Israel is now also a proxy for its Sunni Muslim neighbours

Israel responded to Iran’s attack not just on its own behalf but that of Arab states that also oppose Iran


Iran's supreme leader Ayatollah Ali Khamenei after casting his ballots during the parliamentary and key clerical body elections at a polling station in Tehran on 1 March 2024. (Photo by ATTA KENARE/AFP via Getty Images)

April 25, 2024 15:38

For anyone with even a passing knowledge of the realities of the Middle East, much of the coverage of the Iranian attack on Israel has been frustrating. We’ve been told that it was unprecedented — Iran has never attacked Israel directly before – and shocking – no one really expected Iran to up the ante in such a massive way, sending a barrage of missiles and drones that were intended to devastate Israel.

Yes, that’s all true. But it’s such a small part of the wider story that it’s one of those truths that is actually misleading without context. Because while Iran certainly hasn’t attacked Israel directly before, it has spent decades attacking and murdering Israelis via its proxies, Hamas and Hezbollah.

But even that’s not the most misleading absence from the coverage and analysis that has since followed. The story that matters isn’t that Iran has never directly attacked Israel before. That’s just been a tactical decision by the mullahs as to how best to pursue their broader strategic aim.

No, the real story is that strategic (or rather theological) aim – which is not just wiping Israel from the face of the earth but creating a caliphate across the planet. The Islamic Republic is driven by a doctrine known as Mahdism, which holds that the Twelfth Shiite Imam, Muhammad al-Mahdi, will one day reappear to bring the world together under a new caliphate. Iran’s role, as the leader of global Islam, is to pave the way for this by removing obstacles such as the Zionist state. This ideology is what guides Iranian strategy, such as treating the US and its allies as the Great Satan.

In the secular West we do not just recoil from the idea that theology can drive a nation’s actions; we simply refuse to accept the notion. So we don’t take any of this at face value and treat Iran as just another country, however distasteful we might find it, with whom we can do diplomacy.

That leads to category errors such as the JCPOA (Joint Comprehensive Plan of Action), otherwise known as the Iran Deal, which has claims to being the most ill-conceived and counter-productive international agreement since the Second World War. Instead of continuing with the sanctions which were having a real impact on the Islamic Republic’s ability to develop its nuclear weapons programme and fund its proxy terror, the JCPOA led to the West lifting sanctions, which boosted the Iranian economy and thus its terror funding – and gave its nuclear weapons programme a new lease of life. As Richard Goldberg, the former director for Countering Iranian Weapons of Mass Destruction for the White House National Security Council, wrote in last week’s JC: “Iran came into a major windfall as oil exports rose above two million barrels per day for the first time since the JCPOA period, and $6 billion was released to them as part of a ransom payment to free five American hostages.”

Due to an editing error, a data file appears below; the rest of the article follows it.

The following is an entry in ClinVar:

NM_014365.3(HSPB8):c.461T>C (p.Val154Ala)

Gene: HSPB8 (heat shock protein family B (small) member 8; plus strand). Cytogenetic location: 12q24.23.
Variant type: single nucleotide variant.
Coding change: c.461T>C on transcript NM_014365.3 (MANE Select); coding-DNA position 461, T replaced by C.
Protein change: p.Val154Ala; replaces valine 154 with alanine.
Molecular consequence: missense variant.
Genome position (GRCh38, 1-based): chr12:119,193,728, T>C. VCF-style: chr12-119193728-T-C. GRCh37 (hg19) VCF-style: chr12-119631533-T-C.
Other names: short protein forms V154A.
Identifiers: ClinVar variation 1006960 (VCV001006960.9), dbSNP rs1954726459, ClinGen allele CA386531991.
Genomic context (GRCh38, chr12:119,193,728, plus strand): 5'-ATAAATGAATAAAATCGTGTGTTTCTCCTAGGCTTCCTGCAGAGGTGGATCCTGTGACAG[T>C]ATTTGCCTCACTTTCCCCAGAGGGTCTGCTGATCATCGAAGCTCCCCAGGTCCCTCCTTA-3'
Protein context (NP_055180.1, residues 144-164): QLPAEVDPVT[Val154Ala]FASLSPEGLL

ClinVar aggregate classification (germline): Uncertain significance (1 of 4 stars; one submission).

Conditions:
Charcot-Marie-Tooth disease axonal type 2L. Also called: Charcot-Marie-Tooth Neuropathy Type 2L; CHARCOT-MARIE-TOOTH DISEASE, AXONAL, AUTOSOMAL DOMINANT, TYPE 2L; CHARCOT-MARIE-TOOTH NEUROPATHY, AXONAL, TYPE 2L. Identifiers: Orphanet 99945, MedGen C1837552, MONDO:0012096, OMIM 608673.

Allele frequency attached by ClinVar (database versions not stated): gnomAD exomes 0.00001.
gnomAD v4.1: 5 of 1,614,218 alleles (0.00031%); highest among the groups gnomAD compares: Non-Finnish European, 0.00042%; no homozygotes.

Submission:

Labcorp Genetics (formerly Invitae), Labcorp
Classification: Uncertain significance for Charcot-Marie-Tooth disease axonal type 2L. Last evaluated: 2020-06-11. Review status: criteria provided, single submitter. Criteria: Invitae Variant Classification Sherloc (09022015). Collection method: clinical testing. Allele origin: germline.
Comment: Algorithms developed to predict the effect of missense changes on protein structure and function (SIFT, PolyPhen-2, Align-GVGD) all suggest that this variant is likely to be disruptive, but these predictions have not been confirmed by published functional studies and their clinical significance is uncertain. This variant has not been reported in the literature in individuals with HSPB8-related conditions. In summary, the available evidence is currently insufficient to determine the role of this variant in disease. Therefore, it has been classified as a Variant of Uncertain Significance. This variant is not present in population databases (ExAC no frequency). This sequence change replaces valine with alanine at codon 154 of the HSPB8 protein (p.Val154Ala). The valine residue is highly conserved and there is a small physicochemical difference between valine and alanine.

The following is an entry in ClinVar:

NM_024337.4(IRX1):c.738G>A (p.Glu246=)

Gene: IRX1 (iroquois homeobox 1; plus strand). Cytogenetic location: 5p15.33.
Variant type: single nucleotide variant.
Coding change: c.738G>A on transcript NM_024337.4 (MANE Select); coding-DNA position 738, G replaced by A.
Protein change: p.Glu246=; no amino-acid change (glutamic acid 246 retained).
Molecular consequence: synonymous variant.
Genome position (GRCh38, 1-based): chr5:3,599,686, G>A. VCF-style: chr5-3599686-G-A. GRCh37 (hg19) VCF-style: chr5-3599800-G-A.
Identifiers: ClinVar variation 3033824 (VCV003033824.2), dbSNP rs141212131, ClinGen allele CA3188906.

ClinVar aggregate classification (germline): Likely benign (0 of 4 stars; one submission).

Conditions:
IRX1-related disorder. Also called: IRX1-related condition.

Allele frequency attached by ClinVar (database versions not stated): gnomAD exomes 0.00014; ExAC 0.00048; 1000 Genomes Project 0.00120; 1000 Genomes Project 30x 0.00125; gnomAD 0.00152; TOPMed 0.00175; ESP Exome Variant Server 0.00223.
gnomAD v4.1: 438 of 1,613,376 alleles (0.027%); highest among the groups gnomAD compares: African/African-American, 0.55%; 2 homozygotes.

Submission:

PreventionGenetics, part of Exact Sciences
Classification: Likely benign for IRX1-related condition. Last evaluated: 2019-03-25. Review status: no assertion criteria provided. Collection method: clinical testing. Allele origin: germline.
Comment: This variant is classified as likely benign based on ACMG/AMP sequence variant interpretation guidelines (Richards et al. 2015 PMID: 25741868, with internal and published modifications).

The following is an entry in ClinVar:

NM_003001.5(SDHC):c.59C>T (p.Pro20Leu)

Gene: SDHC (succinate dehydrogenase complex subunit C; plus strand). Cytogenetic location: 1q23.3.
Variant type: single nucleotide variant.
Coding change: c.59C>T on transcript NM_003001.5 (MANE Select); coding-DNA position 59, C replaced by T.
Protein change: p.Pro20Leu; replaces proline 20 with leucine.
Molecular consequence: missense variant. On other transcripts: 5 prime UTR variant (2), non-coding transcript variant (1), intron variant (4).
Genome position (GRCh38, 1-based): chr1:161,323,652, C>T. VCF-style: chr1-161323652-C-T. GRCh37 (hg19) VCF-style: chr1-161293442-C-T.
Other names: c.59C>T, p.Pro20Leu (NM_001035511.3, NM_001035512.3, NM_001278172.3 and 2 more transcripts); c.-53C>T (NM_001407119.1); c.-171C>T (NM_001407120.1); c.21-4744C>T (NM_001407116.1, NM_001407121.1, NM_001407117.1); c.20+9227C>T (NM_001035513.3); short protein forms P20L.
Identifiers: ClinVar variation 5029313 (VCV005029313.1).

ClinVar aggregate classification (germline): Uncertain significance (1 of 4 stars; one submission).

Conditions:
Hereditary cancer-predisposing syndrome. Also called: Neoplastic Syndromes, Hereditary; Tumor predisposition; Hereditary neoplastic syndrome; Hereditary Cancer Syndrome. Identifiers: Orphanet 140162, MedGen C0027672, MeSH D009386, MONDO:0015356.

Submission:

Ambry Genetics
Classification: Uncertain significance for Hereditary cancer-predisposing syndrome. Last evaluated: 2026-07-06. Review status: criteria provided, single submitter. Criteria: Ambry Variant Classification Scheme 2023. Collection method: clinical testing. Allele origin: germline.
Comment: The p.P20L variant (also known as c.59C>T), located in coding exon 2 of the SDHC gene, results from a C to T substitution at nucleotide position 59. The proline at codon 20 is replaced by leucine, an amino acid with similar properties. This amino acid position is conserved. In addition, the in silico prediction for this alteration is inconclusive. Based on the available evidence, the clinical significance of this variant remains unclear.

It’s the same inability to comprehend that Iran might be driven by its theology that means here in the UK we rarely take the stated aims of Islamists seriously. They almost always say exactly what they believe but it’s just ignored. Since October 7, for example, there have been any number of sermons published online by mosques. None of it is hidden. In one, an imam heaps praise on those responsible: “Dying in battle, dying whilst defending the holy land is martyrdom. It’s a win-win situation for the Palestinian people.” In another, a preacher says: “Give victory to our mujahideen brothers in Palestine, give them victory against the occupying Jews.” There are many more such sermons online.

The Arab world, on the other hand, understands completely the idea of theology as a driving force, which is why so many Sunni states have found themselves lining up to work with Israel, the one country in the region that stands up to the threat of a nuclear Iran because it has no choice as its prime target.

It’s sometimes said that Israel is a proxy for the free world in standing up to Iran. That’s obviously true. But in the context of the Middle East now, after Iran’s attack on Israel and the help given by Jordan, the Saudis and the UAE in supplying intelligence and shooting down Iranian missiles and drones, the reality is that Israel is also a proxy for Sunni Muslim states which understand the threat posed by Iran.

That’s another reason why the calls by the US, UK and others for Israel not to respond to the Iranian attack and, in President Biden’s surreal phrase, “take the win” have been so misguided. Iran has drawn one lesson from Western policy: that we are weak. All we have done (other than under President Trump) is appease it. If Israel had simply sat on its hands after the first direct attack by Iran, it would have shown Iran that Israel is as weak as the rest of the West, and it would have changed the status quo. A missile barrage would have become the floor for future Iranian attacks, not the ceiling. Israel was given no choice but to respond — not only for its own future safety, not only for the West’s but, crucially, for its Sunni Arab neighbours. That’s what’s new, and what has changed the entire dynamic of the region.

April 25, 2024 15:38

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